Hur­ri­cane Irma and the west­ern re­sponse

Why the dis­pro­por­tion­ate cov­er­age of Irma is a prob­lem

The McGill Daily - - Contents - tu­viere okome Commentary Writer

Hur­ri­cane Irma was a cat­e­gory five trop­i­cal storm that formed on Au­gust 30 and quickly turned into a hur­ri­cane, even­tu­ally com­ing to an end on Septem­ber 12. It orig­i­nated in the east­ern At­lantic, near the is­land na­tion of Cape Verde and trav­eled through a se­ries of coun­tries in the Caribbean, leav­ing a huge trail of dev­as­ta­tion through the is­lands and into Florida.

Un­bal­anced cov­er­age

Due to ir­re­spon­si­ble re­port­ing by the west­ern me­dia, there seemed to be an out­right ob­ses­sion with the de­struc­tion caused by Hur­ri­cane Irma in the United States. There was lit­tle to no se­ri­ous and sus­tained men­tion of the dev­as­ta­tion that the hur­ri­cane wrecked on Caribbean is­land na­tions like Cuba, Saint Barthélemy, Saint Martin, and Bar­buda. In these me­dia re­ports, Florida was at the heart of the anal­y­sis of the dam­age re­sult­ing from this storm. Those re­port­ing de­manded sym­pa­thy for the peo­ple of Florida, yet did not call for the same re­ac­tion for res­i­dents of Saint Martin, or any of the other is­land na­tions for that mat­ter. In search­ing through re­ports on hur­ri­cane Irma by CNN, I found a to­tal of 11 ar­ti­cles specif­i­cally about Irma, only five of which men­tioned the is­land na­tions im­pacted by the storm.

Un­like the U.S., these is­land na­tions do not have the eco­nomic re­sources to with­stand the dam­ages caused by Irma. In Saint Martin for ex­am­ple, res­i­dents do not have ac­cess to food or clean wa­ter. In con­trast, to this, Florida has opened 42 shel­ters to ac­com­mo­date the 25,000 peo­ple who would be with­out shel­ter af­ter Irma. It was ob­vi­ous that coun­tries such as Bar­buda needed more than just a ca­sual men­tion to gar­ner the sym­pa­thy of west­ern au­di­ences. Bar­buda is a coun­try with a $1 bil­lion econ­omy, and by as­sess­ing the dam­ages caused by Irma it is pre­dicted to have a $250 mil­lion prob­lem in re­build­ing their na­tion. Since the hur­ri­cane, there has been no one liv­ing on the is­land, for the first time in 300 years. With­out the help of the in­ter­na­tional econ­omy and in­ter­na­tional me­dia cov­er­age, Bar­buda will not be able to re­cover.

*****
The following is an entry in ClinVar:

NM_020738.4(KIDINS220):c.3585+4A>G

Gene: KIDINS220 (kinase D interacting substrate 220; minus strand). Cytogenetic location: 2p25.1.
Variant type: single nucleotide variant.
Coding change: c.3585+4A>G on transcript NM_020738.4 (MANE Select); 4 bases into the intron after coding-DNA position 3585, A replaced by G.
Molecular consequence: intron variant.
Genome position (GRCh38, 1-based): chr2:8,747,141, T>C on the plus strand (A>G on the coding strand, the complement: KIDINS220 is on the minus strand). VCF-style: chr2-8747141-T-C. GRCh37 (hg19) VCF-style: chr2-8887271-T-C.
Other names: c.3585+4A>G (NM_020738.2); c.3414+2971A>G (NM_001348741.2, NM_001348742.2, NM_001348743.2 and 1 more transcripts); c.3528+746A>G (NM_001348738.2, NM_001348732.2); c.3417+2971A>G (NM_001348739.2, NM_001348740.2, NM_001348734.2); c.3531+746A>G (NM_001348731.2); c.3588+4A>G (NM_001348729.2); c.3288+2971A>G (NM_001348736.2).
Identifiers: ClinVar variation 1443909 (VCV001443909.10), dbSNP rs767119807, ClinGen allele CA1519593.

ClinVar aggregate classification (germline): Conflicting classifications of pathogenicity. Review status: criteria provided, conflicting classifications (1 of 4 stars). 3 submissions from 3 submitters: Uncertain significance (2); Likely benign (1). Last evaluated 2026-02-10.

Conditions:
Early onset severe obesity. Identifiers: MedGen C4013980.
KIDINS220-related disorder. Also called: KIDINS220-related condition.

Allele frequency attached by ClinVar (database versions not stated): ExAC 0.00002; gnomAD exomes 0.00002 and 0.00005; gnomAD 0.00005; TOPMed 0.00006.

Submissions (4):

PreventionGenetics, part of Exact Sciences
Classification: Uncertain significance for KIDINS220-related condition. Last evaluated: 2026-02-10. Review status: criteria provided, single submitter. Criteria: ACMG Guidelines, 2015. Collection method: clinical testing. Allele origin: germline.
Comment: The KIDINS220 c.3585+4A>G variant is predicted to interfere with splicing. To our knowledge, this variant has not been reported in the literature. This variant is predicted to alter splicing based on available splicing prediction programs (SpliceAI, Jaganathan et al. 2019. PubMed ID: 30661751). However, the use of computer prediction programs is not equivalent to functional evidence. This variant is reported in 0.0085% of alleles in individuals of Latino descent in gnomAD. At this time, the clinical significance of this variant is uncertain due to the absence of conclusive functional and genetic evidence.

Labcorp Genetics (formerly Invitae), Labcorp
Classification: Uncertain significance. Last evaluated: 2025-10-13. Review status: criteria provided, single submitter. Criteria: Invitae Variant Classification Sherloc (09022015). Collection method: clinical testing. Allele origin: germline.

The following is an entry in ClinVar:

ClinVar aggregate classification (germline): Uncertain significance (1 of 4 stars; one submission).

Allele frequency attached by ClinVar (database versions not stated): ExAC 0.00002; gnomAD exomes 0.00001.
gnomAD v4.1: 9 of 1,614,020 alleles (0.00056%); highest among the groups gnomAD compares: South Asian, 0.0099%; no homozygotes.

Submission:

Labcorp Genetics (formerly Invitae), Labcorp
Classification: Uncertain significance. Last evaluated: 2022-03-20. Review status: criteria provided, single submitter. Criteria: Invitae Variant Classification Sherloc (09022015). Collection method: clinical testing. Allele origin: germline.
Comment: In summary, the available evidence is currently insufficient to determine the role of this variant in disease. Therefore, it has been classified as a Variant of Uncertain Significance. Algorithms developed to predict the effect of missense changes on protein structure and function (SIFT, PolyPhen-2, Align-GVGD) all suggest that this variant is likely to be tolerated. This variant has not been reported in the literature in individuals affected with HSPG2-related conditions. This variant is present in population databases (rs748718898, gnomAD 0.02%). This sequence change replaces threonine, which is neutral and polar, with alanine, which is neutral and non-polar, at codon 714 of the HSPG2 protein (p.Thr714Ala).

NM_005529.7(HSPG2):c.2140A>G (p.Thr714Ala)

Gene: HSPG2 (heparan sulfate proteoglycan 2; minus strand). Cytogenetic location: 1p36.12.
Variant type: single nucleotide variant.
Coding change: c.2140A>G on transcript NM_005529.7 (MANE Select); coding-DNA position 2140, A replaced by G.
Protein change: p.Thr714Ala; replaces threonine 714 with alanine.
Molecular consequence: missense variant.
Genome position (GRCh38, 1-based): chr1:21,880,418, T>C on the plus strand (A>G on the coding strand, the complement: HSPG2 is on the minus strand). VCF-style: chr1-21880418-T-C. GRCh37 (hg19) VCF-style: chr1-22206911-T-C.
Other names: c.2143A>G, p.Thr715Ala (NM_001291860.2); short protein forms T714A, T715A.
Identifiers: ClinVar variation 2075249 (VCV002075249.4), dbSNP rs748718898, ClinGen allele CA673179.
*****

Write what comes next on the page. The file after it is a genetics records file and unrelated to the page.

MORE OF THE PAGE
Yet, while pow­er­ful me­dia out­lets like CNN con­tinue to shower praise on the net­work’s role in pro­vid­ing help to the vic­tims of the dis­as­ter in the U. S., there was no par­al­lel ac­tion for the peo­ple of these Caribbean na­tions. Couldn’t the west­ern me­dia have done more to en­sure the prospec­tive se­cu­rity of Caribbean is­land cit­i­zens? This should have been through ad­e­quate and real- time cov­er­age of the hur­ri­cane, as was done for the U. S. ter­ri­to­ries im­pacted.

Why was there less fo­cus on Caribbean coun­tries? The me­dia in the west has an eth­i­cal re­spon­si­bil­ity to­ward the peo­ple of Saint Barthélemy, Bar­buda, and Saint Martins dur­ing nat­u­ral dis­as­ters like Irma. The ne­glect of these coun­tries at a time of cri­sis dis­plays a lack of con­cern for those who live out­side the United States and the pri­or­i­ti­za­tion of white lives over the lives of peo­ple of colour dur­ing dev­as­tat­ing crises.

Cli­mate racism

To be able to ad­dress these is­sues in the con­text of the dis­as­ter, we must first un­der­stand the sci­ence of hur­ri­cane for­ma­tion and thus why this hur­ri­cane sea­son seems to be the most ex­treme in re­cent mem­ory. There are three main com­po­nents to the for­ma­tion of any hur­ri­cane; wa­ter mea­sured at a tem­per­a­ture that ex­ceeds 75 de­grees Fahren­heit, a sus­tained gust of wind, and moist air. Since warmer air re­tains more wa­ter va­por, it leads to ex­treme pre­cip­i­ta­tion and pos­si­ble flood­ing in the wake of a hur­ri­cane. It can be hard to de­ter­mine the de­gree to which cli­mate change plays a role in an ac­tive hur­ri­cane sea­son, but this hur­ri­cane sea­son has cer­tainly been char­ac­ter­ized as anoma­l­is­tic com­pared to pre­vi­ous years. One in­di­ca­tion of this is the de­vel­op­ment of seven hur­ri­canes from the 13 At­lantic storms named so far this year. Since cli­mate re­searchers be­gan to col­lect cli­mate data in 1851, only an eighth of all recorded years pro­duced more than seven At­lantic hur­ri­canes. While cli­mate change may not be en­tirely re­spon­si­ble for the for­ma­tion of hur­ri­cane Irma, warmer ocean tem­per­a­tures can be linked to in­creased hur­ri­cane strength as there is more sus­tained en­ergy to fuel it.